Warning

When rendering security rules on other hosts, Calico uses the expectedIPs field to resolve label selectors to IP addresses. If the expectedIPs field is omitted then security rules that use labels will fail to match this endpoint.

Or, if you knew that the IP address should be 10.0.0.1, but not the name of the interface:

cat << EOF | calicoctl create -f -
- apiVersion: v1
  kind: hostEndpoint
  metadata:
    name: <name of endpoint>
    node: <node name or hostname>
    labels:
      role: webserver
      environment: production
  spec:
    profiles: [<list of profile IDs>]
    expectedIPs: ["10.0.0.1"]
EOF

After you create host endpoint objects, Felix will start policing traffic to/from that interface. If you have no policy or profiles in place, then you should see traffic being dropped on the interface.

NOTE

By default, Calico has a failsafe in place that whitelists certain traffic such as ssh. See below for more details on disabling/configuring the failsafe rules.

If you don’t see traffic being dropped, check the hostname, IP address and (if used) the interface name in the configuration. If there was something wrong with the endpoint data, Felix will log a validation error at WARNING level and it will ignore the endpoint:

$ grep "Validation failed" /var/log/calico/felix.log
2016-05-31 12:16:21,651 [WARNING][8657/3] calico.felix.fetcd 1017:
    Validation failed for host endpoint HostEndpointId<eth0>, treating as
    missing: 'name' or 'expected_ipvX_addrs' must be present.;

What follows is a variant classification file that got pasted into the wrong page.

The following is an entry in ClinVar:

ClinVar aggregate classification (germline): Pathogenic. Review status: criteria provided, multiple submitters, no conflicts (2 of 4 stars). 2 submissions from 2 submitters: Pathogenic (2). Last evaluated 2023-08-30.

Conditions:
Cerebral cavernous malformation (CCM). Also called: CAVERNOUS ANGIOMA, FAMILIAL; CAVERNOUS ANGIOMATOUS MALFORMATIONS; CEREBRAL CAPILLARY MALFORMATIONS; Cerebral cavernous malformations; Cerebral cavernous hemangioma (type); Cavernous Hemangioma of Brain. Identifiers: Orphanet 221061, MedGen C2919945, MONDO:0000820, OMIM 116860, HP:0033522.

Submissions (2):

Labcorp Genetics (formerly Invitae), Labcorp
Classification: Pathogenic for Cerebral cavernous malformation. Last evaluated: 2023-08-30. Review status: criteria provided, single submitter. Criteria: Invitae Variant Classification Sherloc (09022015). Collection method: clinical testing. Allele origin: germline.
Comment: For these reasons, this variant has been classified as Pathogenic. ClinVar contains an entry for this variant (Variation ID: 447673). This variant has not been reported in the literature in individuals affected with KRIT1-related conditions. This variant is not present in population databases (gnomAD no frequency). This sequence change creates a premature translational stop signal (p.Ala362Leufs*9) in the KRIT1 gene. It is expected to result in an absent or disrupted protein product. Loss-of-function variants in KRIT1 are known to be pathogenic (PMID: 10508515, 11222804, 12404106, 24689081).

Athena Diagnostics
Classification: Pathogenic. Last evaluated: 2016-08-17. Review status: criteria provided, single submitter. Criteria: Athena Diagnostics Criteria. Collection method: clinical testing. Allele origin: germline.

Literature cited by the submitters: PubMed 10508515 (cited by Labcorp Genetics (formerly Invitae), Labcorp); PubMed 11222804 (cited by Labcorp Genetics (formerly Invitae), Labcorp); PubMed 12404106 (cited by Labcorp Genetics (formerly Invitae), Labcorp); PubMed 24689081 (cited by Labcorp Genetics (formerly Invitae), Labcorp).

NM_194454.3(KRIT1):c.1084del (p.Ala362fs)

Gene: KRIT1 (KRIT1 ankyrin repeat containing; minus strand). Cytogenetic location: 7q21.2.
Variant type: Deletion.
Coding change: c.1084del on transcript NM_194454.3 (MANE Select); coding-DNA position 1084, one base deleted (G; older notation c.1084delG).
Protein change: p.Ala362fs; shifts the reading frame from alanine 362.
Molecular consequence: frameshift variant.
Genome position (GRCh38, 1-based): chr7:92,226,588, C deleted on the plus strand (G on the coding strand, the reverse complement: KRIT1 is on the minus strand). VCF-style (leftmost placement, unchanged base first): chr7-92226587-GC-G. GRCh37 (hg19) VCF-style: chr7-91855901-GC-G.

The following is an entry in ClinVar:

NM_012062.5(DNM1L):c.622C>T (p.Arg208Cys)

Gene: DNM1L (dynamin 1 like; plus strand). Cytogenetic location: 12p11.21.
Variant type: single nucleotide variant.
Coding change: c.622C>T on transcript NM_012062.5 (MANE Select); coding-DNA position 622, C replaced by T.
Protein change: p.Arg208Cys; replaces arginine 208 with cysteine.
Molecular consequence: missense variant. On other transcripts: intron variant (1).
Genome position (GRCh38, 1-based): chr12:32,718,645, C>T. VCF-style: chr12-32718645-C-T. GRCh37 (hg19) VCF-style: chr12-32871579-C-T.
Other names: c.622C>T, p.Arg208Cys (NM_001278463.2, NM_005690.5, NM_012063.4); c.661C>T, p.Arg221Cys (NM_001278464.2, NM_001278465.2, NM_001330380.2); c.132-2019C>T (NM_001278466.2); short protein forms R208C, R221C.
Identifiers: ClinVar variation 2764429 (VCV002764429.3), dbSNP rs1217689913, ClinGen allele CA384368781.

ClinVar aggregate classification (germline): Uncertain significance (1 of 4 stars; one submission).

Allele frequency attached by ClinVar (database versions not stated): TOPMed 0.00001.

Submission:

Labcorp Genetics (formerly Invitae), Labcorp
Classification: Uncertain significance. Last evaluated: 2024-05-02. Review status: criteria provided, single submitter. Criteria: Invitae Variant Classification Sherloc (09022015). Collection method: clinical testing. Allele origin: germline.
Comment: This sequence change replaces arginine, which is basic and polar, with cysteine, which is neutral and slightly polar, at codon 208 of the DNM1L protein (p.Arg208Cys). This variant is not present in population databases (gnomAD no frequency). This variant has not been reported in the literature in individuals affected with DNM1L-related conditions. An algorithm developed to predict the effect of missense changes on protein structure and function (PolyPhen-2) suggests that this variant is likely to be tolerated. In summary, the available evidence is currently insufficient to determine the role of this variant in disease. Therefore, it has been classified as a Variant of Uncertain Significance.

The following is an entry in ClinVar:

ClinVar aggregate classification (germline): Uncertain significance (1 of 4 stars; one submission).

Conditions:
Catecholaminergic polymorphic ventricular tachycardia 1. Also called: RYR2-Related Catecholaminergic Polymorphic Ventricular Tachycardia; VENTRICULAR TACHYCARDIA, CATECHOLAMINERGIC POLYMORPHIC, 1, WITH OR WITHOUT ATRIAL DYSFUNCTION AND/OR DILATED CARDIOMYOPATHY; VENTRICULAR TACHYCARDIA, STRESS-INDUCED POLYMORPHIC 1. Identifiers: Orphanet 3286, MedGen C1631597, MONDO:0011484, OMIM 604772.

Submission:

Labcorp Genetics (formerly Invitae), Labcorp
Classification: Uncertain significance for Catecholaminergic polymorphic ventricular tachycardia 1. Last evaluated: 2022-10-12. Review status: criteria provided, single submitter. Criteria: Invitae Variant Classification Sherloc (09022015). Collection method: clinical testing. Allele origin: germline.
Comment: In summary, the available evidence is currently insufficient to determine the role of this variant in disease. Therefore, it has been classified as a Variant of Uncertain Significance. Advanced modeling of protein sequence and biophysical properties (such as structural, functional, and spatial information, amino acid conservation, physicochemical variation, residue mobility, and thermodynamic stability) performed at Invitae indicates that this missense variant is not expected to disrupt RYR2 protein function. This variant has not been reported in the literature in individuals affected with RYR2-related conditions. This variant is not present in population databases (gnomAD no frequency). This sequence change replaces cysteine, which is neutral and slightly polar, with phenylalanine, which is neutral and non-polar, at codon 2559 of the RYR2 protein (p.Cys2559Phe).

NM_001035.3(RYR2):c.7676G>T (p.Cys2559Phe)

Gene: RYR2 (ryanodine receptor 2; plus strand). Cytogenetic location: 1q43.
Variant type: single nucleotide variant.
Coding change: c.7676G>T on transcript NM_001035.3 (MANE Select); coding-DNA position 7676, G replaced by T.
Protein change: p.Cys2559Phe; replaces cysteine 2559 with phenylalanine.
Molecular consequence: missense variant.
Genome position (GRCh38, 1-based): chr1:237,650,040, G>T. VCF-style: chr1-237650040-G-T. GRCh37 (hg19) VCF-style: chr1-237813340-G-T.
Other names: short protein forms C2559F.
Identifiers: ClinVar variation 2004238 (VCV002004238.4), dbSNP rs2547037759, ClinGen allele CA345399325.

'{ "labels": {"foo": "bar"}, "profile_ids": ["prof1"]}'

The error can be quite long but it should log the precise cause of the rejection; in this case “‘name’ or ‘expected_ipvX_addrs’ must be present” tells us that either the interface’s name or its expected IP address must be specified.

Creating more security policy

We recommend using selector-based security policy with bare-metal workloads. This allows ordered policy to be applied to endpoints that match particular label selectors.

+For example, you could add a second policy for webserver access:

cat << EOF | dist/calicoctl create -f -
- apiVersion: v1
  kind: policy
  metadata:
    name: webserver
  spec:
    selector: "role==\"webserver\""
    order: 100
    ingress:
    - action: allow
      protocol: tcp
      destination:
        ports: [80]
    egress:
    - action: allow
EOF

Failsafe rules

To avoid completely cutting off a host via incorrect or malformed policy, Calico has a failsafe mechanism that keeps various pinholes open in the firewall.

By default, Calico keeps port 22 inbound open on all host endpoints, which allows access to ssh; as well as outbound communication to ports 2379, 2380, 4001 and 7001, which allows access to etcd’s default ports.

The lists of failsafe ports can be configured via the configuration parameters described in Configuring Felix. They can be disabled by setting each configuration value to “none”.

WARNING

Removing the inbound failsafe rules can leave a host inaccessible.

Removing the outbound failsafe rules can leave Felix unable to connect to etcd.

Before disabling the failsafe rules, we recommend creating a policy to replace it with more-specific rules for your environment: see above.

Untracked policy

Policy for host endpoints can be marked as ‘doNotTrack’. This means that rules in that policy should be applied before any data plane connection tracking, and that packets allowed by these rules should not be tracked.